Dabigatran approved by NICE

Hi All

No doubt lots of you will be seeing information in the media about a new oral anticoagulant called Dabigatran which has been approved by NICE:


These new drugs have not been trialled for Hughes syndrome/APS so are not available to us yet. There is a multicentre trial being set up called RAPS which is looking at Rivoraxaban and APS (Rivaroxaban is similar to Dabigatran just a different trade name and manufacturer). However, this study is hampered by a lack of funding at the moment but it should go through - fingers crossed! This still means that it will be years until the new drugs have been proved safe so I'm afraid it's the warfarin for a while still ...

15 Replies

  • Well, a step in the right direction at least. M x

  • Yes definitely but one of the interesting things is that not many patients are keen to take part in the trial. I'm on the steering committee for RAPS and one thing the profs hadn't taken into consideration was the human factor - they couldn't understand why people were reluctant but who wants to go from the known (but annoying) warfarin to the unknown and un-monitored new drugs?

    They are now building in a monitoring system into the RAPS trial but, as with all the new anticoagulants, there is no reversal (unlike with warfarin) so there is still much trepidation. I'm sure they will be able to enlist enough people in the end though :)

  • I would be up for it, unless people are prepared to be guinnea pigs, there will never be imoprovement or cure.

  • Thanks Sue but the recruiting is left to the doctors involved and I'm sure they will be asking their pool of patients. There should be a good selection as it's not just Tommies, but Imperial and UCL involved too :)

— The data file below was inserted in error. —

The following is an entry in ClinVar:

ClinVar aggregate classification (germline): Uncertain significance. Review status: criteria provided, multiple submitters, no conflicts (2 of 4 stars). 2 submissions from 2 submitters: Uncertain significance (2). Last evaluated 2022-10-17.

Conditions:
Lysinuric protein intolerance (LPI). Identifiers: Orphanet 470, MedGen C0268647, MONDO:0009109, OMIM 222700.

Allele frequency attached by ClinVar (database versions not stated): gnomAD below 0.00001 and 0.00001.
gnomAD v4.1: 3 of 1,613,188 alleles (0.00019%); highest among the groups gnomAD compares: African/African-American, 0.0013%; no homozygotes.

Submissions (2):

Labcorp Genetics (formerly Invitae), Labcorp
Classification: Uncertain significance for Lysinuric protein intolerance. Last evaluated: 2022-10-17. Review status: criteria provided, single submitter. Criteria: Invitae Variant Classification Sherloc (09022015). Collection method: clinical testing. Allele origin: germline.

• NICE may have approved it - no doubt for AF patients, but it will be interesting to see how many PCT's will fund it!

  • Yes - they're already up in arms about it! The argument for is that it will cut down on the costs involved with monitoring INR but the immediate layout for Dabigatran is going to be a huge difference from warfarin. I think a lot of AF patients will have a battle on their hands ...

  • Hello Kate

    This will be one of the most watched bits of news for us all.

    Keep watching!



  • Interesting stuff - shame it all has to take so long.

    Thanks for the update though


  • I still don't think they have a antidote (reversal) for it though???

  • Hello Kate

    My understanding, from trials in the USA, is that certain people do not metabolise nor excrete the new drug so, as there is no antidote, it can just build up in their system, rapidly, and become fatal. It seems that there is no way of knowing which patients will be affected by this problem, so it's a potential death sentence!

    I'll stick with Warfarin, myself, supplemented with fragmin as necessary.

    Best regards.


  • Yes, the no reversal is becoming quite an issue although I guess with any drugs there are potential dangers - bleeding being the obvious one with warfarin. As my old GP used to say 'you pays your money and takes your chance''! But I do understand the reluctance to move from warfarin if you're quite stable on it - another old saying 'if it ain't broke, don't fix it'.

    Sorry, seem to be full of cliches this afternoon - must be Friday ...

  • Hi my Consultant asked me if I was willing to take part in the trial as I am on Clexane as allergic to Warfarin.

    I was initially positive about the opportunity but am having second thoughts due to the reversal issues. Especially as I would not accept a blood transfusion.

    I took an accidental overdose (due to bonkersness caused by TIA) fortunately I was able to have an antidote to the Heparin but I still got an upper GI bleed five days later.

    If I made the same mistake with Dabigitran it could have been fatal for me.

    Will have to take all this into consideration but I am sure it would be discussed in detail.

  • The panic over the higher cost of Dabigatran over warfarin begins ...


  • oh Joy the spin machine starts


  • Breaking news that the price of Dabigatran is to be reduced:


    However, when you look at the cost comparison of Dabigatran at £2.20 and Rivaroxaban at £2.10 (no mention of Apixaban) to warfarin at 3p - you can see the problems facing the health economists!

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